When people describe Chuck Carpenter as a “giant,” they’re not referring to his tall, slender frame. They’re describing another kind of stature: his legacy as both a clinician and a pioneering infectious diseases researcher. Here, his colleagues remember their mentor, teacher, and friend.
Dr. Carpenter taught us that the patient comes first, always, and that taking care of patients is a privilege that needs to be respected. His patients often referred to him as the “gentle giant” given his empathetic and caring bedside manner. I learned so much from Dr. Carpenter in those early years about what it means to be a physician.
CURT G. BECKWITH MD’99 RES’03 F’05
Associate Professor of Medicine
Division of Infectious Diseases
Dr. Carpenter loved and exemplified academic medicine. He believed well-designed clinical research was the best way to advance science. He was dedicated to teaching medicine. And compassionate patient care was at the heart of it all.
The early days of the HIV epidemic were sobering. CCJC made it his mission to seek out and be the personal physician for every woman with HIV who reached out to him. He went to visit many newly diagnosed patients at our state prison. He wanted each and every one of them to know that they had their own personal doctor who would treat them with TLC. He cared for many of these patients right to the end and was at their bedside when they passed away.
Today, when I’m in a pickle and wondering how to tackle a tough situation, I try to imagine the advice Dr. Carpenter would give me. And then go to it!
TIMOTHY P. FLANIGAN, MD
Professor of Medicine
Division of Infectious Diseases
Chuck’s greatest legacy is the large number of academic physicians he trained and who have become prominent leaders in their fields. His clinical acumen was accompanied by an extraordinarily true moral compass. All remember their interactions with him as being focused on the best interests of the patients. His commitment to patient care made him a mentor and teacher who taught by his actions. Throughout the country, indeed throughout the world, there are still scores of physicians who ground themselves when confronted by difficult clinical scenarios by saying “What would Chuck do?”
LOUIS B. RICE, MD
Joukowsky Family Professor and Chair, Department of Medicine
I was trained in ob/gyn. Dr. Carpenter convinced me to do a fellowship in HIV and AIDS for three years. AIDS was a disease of gay men. Everybody was dying. And women who had HIV were not supposed to get pregnant. What career option was there for an ob/gyn when you’re dealing with people who should not have babies and who will be dead in their 30s? But Dr. Carpenter was such a visionary and so optimistic that he said, “They’re dying now, but we are going to do something about this.”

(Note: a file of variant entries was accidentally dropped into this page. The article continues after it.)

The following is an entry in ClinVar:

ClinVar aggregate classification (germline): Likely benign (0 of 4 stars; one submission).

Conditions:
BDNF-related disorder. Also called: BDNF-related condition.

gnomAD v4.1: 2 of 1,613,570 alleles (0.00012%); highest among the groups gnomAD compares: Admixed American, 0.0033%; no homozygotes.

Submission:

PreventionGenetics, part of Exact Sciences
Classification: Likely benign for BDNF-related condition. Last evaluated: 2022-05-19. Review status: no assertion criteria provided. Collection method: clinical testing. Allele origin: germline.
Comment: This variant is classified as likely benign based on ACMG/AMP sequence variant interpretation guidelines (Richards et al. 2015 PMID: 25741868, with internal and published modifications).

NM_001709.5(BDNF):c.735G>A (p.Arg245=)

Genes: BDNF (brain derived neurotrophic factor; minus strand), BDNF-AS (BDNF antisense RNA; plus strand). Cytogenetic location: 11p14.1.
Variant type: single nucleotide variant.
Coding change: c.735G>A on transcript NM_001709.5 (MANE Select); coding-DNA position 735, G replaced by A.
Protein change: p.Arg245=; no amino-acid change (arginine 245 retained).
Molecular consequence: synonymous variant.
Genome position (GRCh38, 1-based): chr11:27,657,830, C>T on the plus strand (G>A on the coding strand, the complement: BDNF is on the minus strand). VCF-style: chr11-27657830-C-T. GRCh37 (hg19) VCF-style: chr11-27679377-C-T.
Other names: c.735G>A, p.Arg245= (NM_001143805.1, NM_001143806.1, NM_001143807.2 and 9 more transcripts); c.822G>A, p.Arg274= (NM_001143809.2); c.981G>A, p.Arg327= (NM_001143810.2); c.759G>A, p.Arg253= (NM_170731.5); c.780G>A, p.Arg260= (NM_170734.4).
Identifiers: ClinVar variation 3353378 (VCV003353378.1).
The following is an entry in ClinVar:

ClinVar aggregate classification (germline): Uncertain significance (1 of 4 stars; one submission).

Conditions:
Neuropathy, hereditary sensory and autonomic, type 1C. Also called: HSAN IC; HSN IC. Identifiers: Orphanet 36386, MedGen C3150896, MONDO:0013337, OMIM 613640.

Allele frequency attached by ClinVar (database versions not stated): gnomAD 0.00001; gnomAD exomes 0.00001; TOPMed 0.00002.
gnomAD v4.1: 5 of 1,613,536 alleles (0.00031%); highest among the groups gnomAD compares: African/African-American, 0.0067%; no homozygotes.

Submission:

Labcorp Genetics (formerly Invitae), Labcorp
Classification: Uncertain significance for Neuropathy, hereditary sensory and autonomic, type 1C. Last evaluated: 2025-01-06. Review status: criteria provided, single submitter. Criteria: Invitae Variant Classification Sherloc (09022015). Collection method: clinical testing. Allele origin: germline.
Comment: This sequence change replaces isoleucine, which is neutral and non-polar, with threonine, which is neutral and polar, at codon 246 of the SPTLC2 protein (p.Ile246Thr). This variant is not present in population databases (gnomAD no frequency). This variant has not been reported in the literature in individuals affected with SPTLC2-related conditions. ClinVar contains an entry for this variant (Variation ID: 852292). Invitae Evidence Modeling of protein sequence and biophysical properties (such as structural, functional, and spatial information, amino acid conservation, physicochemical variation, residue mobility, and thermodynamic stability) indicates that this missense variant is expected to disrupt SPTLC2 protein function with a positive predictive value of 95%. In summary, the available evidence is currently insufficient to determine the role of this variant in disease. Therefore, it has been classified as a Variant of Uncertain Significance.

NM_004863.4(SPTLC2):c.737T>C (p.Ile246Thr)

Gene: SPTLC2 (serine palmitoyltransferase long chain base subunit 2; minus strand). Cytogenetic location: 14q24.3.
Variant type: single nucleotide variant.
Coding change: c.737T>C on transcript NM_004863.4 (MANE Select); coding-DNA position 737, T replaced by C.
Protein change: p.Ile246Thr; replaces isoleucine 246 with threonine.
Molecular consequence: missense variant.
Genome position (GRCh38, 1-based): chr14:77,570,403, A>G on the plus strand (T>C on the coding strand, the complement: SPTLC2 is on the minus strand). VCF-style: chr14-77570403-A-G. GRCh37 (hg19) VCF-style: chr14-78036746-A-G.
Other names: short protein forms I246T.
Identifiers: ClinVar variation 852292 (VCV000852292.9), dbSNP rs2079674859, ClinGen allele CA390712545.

I credit him for my whole career. We are all his mentees. Without him, none of us would be here. He trained us to be the next generation, as we are now training the next generation.
SUSAN CU-UVIN, MD
Director, Providence/Boston CFAR
Founding director of the nation’s first HIV Menopause Clinic
In 2004, when I was a postdoc at Stanford and considering whether I should accept the invitation to interview at Brown for an ID fellowship, I vividly remember that as soon as I saw Dr. Carpenter’s picture and CV there, I knew that this was the place for me. I was inspired by him even before I met him, and so much more after I did and ever since. He had the rare combination of being nice, smart, respected, respectful, critical, supportive, pleasant, and inspiring. He always asked and cared about everyone, in a truthful, supportive, and hugely appreciated way. Dr. Carpenter’s historic role in our CFAR will always be here with us, will always inspire us, and will always lead the way and guide our actions.
RAMI KANTOR F’07, MD
Professor of Medicine
Director of Research, Brown University-Kenya Program
Director, The Miriam Hospital HIV Drug Resistance Laboratory
Dr. Carpenter was a big supporter of our Core and the use of principled statistical methods for understanding HIV. Having this kind of support from a clinician scientist of his stature made a major difference for our Core, and I believe it played a role in elevating it in the world of CFARs.
JOSEPH W. HOGAN, ScD
Carole and Lawrence Sirovich Professor of Public Health
Brown School of Public Health
Dr. Carpenter was such an important part of my life at a time when I needed it the most. His confidence in me and my abilities helped me grow to be the person I am today. His respect for my opinions transferred to others around him and allowed me to succeed. He was a giant in his field (which I only heard from others, as he was always so modest), a respected leader, and most important, a caring and thoughtful friend.
Administrative Director, Providence/Boston CFAR
Our sadness is profound as we try to process the loss of such a friend, teacher, mentor, and father figure. From fighting cholera in India, to helping treat both the stigma and the virus of HIV, Chuck dedicated his life to his patients and to the most vulnerable members of our society. He did his most effective teaching by example, and his commitment to patients will be the most profound memory of the precious time we spent in his presence. We hope we have some of his strength, and use his example as our compass as we get ready for the coming storm.
ELEFTHERIOS MYLONAKIS, MD
Charles C. J. Carpenter Professor of Infectious Diseases
Chief, Division of Infectious Diseases
The Miriam and Rhode Island hospitals